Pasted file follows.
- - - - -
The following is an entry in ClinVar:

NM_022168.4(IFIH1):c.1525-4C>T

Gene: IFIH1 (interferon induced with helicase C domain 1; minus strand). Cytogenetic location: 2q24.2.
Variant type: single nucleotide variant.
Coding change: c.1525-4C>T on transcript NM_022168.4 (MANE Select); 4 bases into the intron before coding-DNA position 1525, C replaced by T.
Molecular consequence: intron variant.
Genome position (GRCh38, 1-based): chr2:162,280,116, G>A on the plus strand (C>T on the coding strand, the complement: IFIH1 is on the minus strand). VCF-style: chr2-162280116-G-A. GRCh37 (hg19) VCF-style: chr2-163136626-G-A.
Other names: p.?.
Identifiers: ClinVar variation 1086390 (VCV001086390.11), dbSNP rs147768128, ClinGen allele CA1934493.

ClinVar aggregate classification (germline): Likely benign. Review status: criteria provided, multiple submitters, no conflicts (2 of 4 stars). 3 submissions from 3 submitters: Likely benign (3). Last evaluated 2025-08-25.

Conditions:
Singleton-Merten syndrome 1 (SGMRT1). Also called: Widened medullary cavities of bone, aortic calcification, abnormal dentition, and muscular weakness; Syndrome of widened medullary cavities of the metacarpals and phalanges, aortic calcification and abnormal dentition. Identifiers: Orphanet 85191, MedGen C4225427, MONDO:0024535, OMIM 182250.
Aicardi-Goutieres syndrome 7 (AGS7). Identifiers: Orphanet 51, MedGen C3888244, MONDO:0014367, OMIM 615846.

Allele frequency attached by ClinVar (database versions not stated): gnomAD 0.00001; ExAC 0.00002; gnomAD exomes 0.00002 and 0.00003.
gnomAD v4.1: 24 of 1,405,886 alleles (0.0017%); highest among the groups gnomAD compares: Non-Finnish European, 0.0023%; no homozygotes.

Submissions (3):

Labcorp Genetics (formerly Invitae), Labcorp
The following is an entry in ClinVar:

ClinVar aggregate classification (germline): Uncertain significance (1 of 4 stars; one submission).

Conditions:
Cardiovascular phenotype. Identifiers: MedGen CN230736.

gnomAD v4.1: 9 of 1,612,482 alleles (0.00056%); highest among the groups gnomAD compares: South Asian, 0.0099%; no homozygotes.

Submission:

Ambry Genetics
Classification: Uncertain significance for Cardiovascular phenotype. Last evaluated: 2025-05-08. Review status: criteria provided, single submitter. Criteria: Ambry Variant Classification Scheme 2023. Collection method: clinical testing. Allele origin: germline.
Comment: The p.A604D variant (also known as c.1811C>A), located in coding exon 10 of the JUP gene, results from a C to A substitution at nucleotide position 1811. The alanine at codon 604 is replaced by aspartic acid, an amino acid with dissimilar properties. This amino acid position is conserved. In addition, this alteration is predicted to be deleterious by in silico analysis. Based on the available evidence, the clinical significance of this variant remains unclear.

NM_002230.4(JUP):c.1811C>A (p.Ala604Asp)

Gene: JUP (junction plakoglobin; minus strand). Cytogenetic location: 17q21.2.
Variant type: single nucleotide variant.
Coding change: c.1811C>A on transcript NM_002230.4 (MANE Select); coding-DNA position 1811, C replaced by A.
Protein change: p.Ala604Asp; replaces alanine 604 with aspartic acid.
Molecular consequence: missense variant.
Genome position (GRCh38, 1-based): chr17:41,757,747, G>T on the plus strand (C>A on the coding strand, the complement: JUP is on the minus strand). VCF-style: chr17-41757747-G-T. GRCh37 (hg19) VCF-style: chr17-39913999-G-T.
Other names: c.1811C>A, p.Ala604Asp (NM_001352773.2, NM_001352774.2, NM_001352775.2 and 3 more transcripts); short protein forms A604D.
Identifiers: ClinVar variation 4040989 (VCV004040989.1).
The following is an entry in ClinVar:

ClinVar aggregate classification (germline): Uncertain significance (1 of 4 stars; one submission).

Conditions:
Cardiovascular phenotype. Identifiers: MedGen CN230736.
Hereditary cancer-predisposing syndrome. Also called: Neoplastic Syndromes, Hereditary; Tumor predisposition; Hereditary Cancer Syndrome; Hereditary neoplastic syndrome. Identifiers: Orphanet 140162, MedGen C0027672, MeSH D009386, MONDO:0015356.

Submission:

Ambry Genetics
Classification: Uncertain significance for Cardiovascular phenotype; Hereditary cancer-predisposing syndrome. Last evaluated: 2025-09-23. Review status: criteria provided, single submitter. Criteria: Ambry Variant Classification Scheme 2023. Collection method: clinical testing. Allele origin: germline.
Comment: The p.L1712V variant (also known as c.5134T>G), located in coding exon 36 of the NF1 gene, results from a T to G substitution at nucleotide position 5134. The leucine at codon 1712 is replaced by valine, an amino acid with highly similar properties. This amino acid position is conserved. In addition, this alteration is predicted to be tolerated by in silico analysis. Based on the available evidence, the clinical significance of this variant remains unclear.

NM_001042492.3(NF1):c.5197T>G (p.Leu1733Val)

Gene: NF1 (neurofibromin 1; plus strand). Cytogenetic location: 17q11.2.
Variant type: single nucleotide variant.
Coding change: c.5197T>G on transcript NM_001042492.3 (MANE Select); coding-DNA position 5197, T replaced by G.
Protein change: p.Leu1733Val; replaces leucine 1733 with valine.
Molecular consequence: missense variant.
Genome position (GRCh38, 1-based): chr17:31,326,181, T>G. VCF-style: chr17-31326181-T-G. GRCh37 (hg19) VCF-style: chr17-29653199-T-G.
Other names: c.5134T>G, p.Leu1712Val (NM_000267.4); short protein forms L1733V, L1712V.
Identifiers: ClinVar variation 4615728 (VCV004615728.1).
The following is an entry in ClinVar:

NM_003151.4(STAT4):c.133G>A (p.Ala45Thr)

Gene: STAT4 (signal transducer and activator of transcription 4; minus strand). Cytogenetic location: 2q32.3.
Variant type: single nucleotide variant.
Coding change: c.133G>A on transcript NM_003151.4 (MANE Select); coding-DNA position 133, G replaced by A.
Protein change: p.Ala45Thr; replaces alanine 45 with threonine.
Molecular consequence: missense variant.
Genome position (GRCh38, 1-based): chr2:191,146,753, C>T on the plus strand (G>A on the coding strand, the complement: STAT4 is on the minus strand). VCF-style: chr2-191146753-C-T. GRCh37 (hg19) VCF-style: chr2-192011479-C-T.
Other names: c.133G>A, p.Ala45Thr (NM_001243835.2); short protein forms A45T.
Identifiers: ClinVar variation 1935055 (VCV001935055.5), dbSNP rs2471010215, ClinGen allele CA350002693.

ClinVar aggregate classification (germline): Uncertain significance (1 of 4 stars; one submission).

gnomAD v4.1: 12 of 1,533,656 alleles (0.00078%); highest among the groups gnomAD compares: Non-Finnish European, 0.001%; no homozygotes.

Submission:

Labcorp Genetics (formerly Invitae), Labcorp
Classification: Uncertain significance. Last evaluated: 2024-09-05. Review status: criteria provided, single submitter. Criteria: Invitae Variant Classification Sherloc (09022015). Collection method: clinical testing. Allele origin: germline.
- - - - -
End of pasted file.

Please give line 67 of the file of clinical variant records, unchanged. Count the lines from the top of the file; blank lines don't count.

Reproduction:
Labcorp Genetics (formerly Invitae), Labcorp